Will Argentina’s economy bounce after the pandemic?
Argentina’s economy has a systemic competitiveness problem, causing it to under-perform compared to almost every other country in the region over the last decade, and turning it into one of the countries with more recessions in the world since the 1970s. But even without fixing its deepest underlying issues, the country has at times shown it is capable of short-term recoveries when some conditions combine.
When global liquidity flows are on its side, and this comes with either some short-term macroeconomic solidity or a government whose character and rhetoric sounds promising to markets, then economic bounces can be possible even if the country is still incapable of altering its long-term downward trajectory. Will such a bounce take place in the year after the pandemic?
The Fed’s liquidity injection
After the crash seen in almost all the world’s assets in March, when stocks, emerging markets, oil and even gold tanked amid the run for safety, the US Federal Reserve responded with a liquidity injection that has been even stronger than its previous Quantitative Easing programs, and this rapidly turned the dynamic of the markets around.
Gold and US stocks rallied back to all-time highs, and after propping up the cheap but solid assets available, investors also turned to anything that was simply cheap, so emerging markets hopped on to the financial bounceback. Latin American economies in distress, most of which called the IMF to ask for credit lines between April and May, were already finding credit private credit in June and July, and returned aggressively to debt markets.
Brazil, Chile, Mexico, Paraguay and Peru are all good examples of this, securing loans at interest rates between 2.5 and 5 percent. Even Ecuador and Argentina, with all their difficulties, have managed to reach agreements on their defaulted debts, so clearly the scenario of unprecedented global liquidity has helped prop up areas of the market that would have normally been seen as too risky.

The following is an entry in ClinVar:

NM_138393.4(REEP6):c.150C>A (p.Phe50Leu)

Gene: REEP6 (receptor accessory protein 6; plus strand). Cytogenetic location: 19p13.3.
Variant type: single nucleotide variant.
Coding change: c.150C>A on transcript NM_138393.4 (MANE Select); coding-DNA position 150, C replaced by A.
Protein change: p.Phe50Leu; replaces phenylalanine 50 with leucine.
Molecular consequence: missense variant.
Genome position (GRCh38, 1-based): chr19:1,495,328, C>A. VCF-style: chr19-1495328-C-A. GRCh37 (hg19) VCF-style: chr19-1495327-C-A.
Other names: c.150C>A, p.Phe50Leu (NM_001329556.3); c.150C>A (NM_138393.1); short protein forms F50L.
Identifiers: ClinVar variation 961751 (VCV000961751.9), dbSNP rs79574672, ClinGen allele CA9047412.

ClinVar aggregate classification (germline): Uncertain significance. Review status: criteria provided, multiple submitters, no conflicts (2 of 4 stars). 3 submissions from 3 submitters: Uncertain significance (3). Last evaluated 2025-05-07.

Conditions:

The impact of COVID-19
There’s still an enormous divergence between the impact that COVID-19 is having on financial markets, due to the action of central banks, and its impact on health and on the growth levels seen in the real economy.
The IMF was forecasting a 3 percent global yearly growth rate at the start of the year and has now changed this to a 5 percent decline, but the last few months in Latin America have seen much sharper drops.
The chart above shows that economic activity has been aggressively falling across the continent, and that the decline is not necessarily correlated to the strictness of the lockdown. Argentina, which has one of the highest lockdown stringency index scores, is in the middle of the pack in terms of the strength of its recession, while the government can show it got a good trade off with a smaller toll in lives. (This, of course, is only a snapshot that does not tell the full story, which still has at least a few more months to go)
But the longer-term evolution of Argentina’s economy is clearly among the worst in the continent. When looking at the country’s GDP since the last world crisis in 2009, it shows a zig-zagging pattern with short periods of growth followed by recessions, while Peru, Colombia, Mexico or Chile have shown much more consistent growth, up to the COVID-19 decline earlier this year, which didn’t spare anyone.
Another constant across the world this year was the large fiscal stimulus packages, often without precedent, to compensate the costs of the pandemic. The largest packages were seen in the developed world, with the US or the European periphery likely to end the year with deficits of 20 percent of GDP, thanks to their larger room for fiscal expansion, unlike the situation in Argentina.